Aesthetic Realism Online Library Poetry

 

 
 

The Fall of the Leaves, By Charles Hubert Millevoye
                 
                                    Translation by Eli Siegel 

With what was taken from our woods
Autumn strewed the ground;
The grove was without mystery,
The nightingale was voiceless.
Sad and dying, at his beginning,
A youth in sickness, with slow steps,
Once more walked through
The woods dear to his first years.

"Woods that I love, farewell, my life yields.
Your grief has foreshown what will happen to me;
And in each leaf that falls
I read a prediction of death.
Fatal oracle from ancient medical city,
You have told me: 'The leaves of the woods
Will yellow once more before your eyes,
And it is for the last time.
Your youth will fade in lifelessness
Before the grass of the meadow,
Before the vine-branch on the hillside.'
And I die! With its cold breath
A disastrous wind has touched me;
And my winter comes to be
When my spring has hardly gone.
A shrub destroyed in one day,
Some flowers were my ornament;
But my languid growing
Does not leave any fruit.
Fall, fall, frail leaf in shadow!
Let this sad path be hid from eyes,
Conceal from my mother's despair
The place where I shall be tomorrow.
But—the solitary corridor in woods—
If the sorrowing love of mine
Comes to weep here when day has gone—
Make by a light sound
My shade consoled for an instant."

He speaks, goes away—and without return.
The last leaf which falls
Has marked his last day.
They dug his grave under the oak there.
But she whom he loved did not come
To visit the stone in isolation;
And the shepherd of the valley
Troubled—he alone—with the sound of his footsteps,
The silence of the mausoleum.



From THE POEMS LOOKED AT: or, NOTES

The Fall of the Leaves, By Charles Hubert Millevoye. 1967. There are many sad poems in the world, and only a few of these have affected people for a long time, and clearly, and deeply. When a poem is taken to themselves by many people, one can say that it is the obviousness and ordinariness of the emotion that have made for this effect. Immediately, the question is with us: if it is only obviousness and ordinariness of emotion that make a poem liked conspicuously and lengthily, why do not all the obvious and ordinary poems succeed with a superficial and undiscriminating public? There must then be something about an ordinary and obvious poem which achieves popularity with the populace that the obvious, ordinary poems not achieving this don't have. And we find that this differentiating thing in the popular field is form, structure, aesthetics, fashioning—the way these are essentially in more "distinguished" or "subtle" works. The mind of man, which means the mind of every man, is somewhat subject to aesthetic emotion.—And so, when La Chute des Feuilles of Charles Hubert Millevoye appeared in France in the early part of the nineteenth century, the public found something different and strong in this sad poem; and the public can find it again. The lines of Millevoye are dense with emotion, but dense with structure too. The slowness of the poem instigates tearfulness, but this slowness also is poetically accurate, powerful. A line like Tombe, tombe, feuille éphémère! is abrupt and lasting at once. This line has in it the possible likeness of a person to autumn going towards winter. This is ordinary, but is it true? Can the ordinary truth become aesthetically piercing? The Millevoye poem is an early instance of the general Romantic tendency to make nature and self one thing; to make the growing and fading external world like what we are. Millevoye here has a permanent music, though this music first was heard in Napoleonic days. The music is there, ready to reach selves and ears.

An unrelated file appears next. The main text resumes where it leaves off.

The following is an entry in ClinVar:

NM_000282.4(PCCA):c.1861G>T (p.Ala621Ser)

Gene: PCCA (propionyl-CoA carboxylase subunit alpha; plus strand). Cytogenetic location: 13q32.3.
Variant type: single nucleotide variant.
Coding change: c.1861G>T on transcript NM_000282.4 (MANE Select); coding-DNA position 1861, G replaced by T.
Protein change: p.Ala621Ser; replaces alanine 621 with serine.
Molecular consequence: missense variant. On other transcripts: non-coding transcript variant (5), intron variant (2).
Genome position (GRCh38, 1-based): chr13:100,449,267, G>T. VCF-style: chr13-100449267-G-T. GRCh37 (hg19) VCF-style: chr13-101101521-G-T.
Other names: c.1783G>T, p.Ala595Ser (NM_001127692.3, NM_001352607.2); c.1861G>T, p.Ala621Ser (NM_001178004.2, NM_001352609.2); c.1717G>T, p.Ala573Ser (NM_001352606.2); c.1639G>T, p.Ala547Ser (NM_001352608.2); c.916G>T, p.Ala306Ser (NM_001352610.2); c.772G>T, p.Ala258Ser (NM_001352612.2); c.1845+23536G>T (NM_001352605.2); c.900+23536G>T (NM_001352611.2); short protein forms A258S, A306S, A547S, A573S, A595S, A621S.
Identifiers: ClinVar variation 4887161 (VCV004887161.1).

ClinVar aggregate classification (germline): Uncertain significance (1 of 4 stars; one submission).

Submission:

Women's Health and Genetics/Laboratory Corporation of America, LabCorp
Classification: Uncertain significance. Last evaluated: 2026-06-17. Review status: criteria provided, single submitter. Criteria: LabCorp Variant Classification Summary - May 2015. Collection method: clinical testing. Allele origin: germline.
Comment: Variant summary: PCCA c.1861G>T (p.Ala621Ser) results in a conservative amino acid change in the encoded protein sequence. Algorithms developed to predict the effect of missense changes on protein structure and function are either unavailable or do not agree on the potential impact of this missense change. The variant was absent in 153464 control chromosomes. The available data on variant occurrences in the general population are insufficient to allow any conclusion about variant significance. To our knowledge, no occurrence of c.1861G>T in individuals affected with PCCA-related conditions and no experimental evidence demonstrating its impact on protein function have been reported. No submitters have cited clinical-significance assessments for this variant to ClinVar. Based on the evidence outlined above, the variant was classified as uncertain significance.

From Hail, American Development (Definition Press)
© 1968 by Eli Siegel


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